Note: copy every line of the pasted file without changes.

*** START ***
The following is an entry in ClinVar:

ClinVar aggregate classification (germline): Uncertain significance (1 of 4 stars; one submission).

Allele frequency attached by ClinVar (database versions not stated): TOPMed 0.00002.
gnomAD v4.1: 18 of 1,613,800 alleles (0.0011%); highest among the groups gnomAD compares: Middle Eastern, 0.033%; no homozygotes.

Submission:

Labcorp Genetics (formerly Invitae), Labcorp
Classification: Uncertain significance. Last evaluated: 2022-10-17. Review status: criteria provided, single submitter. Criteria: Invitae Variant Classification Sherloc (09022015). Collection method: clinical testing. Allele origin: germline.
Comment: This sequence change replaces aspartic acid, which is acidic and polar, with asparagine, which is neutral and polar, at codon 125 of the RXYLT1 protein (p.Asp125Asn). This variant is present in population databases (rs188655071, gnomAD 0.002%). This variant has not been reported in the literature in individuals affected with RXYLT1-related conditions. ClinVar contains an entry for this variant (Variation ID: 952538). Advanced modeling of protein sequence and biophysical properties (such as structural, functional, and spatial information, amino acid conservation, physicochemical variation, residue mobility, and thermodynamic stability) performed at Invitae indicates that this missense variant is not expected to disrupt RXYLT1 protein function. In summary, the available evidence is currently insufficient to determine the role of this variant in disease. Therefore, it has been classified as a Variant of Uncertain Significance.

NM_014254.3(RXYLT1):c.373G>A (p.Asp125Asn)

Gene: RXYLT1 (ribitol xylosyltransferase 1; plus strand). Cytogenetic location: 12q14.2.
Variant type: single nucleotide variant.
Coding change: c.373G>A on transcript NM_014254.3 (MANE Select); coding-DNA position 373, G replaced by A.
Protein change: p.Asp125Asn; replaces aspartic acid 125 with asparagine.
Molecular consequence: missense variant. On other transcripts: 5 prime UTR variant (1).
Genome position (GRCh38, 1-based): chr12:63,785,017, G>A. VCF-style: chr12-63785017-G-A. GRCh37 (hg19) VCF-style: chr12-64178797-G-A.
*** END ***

The following is an entry in ClinVar:

ClinVar aggregate classification (germline): Uncertain significance (1 of 4 stars; one submission).

Allele frequency attached by ClinVar (database versions not stated): TOPMed 0.00002.
gnomAD v4.1: 18 of 1,613,800 alleles (0.0011%); highest among the groups gnomAD compares: Middle Eastern, 0.033%; no homozygotes.

Submission:

Labcorp Genetics (formerly Invitae), Labcorp
Classification: Uncertain significance. Last evaluated: 2022-10-17. Review status: criteria provided, single submitter. Criteria: Invitae Variant Classification Sherloc (09022015). Collection method: clinical testing. Allele origin: germline.
Comment: This sequence change replaces aspartic acid, which is acidic and polar, with asparagine, which is neutral and polar, at codon 125 of the RXYLT1 protein (p.Asp125Asn). This variant is present in population databases (rs188655071, gnomAD 0.002%). This variant has not been reported in the literature in individuals affected with RXYLT1-related conditions. ClinVar contains an entry for this variant (Variation ID: 952538). Advanced modeling of protein sequence and biophysical properties (such as structural, functional, and spatial information, amino acid conservation, physicochemical variation, residue mobility, and thermodynamic stability) performed at Invitae indicates that this missense variant is not expected to disrupt RXYLT1 protein function. In summary, the available evidence is currently insufficient to determine the role of this variant in disease. Therefore, it has been classified as a Variant of Uncertain Significance.

NM_014254.3(RXYLT1):c.373G>A (p.Asp125Asn)

Gene: RXYLT1 (ribitol xylosyltransferase 1; plus strand). Cytogenetic location: 12q14.2.
Variant type: single nucleotide variant.
Coding change: c.373G>A on transcript NM_014254.3 (MANE Select); coding-DNA position 373, G replaced by A.
Protein change: p.Asp125Asn; replaces aspartic acid 125 with asparagine.
Molecular consequence: missense variant. On other transcripts: 5 prime UTR variant (1).
Genome position (GRCh38, 1-based): chr12:63,785,017, G>A. VCF-style: chr12-63785017-G-A. GRCh37 (hg19) VCF-style: chr12-64178797-G-A.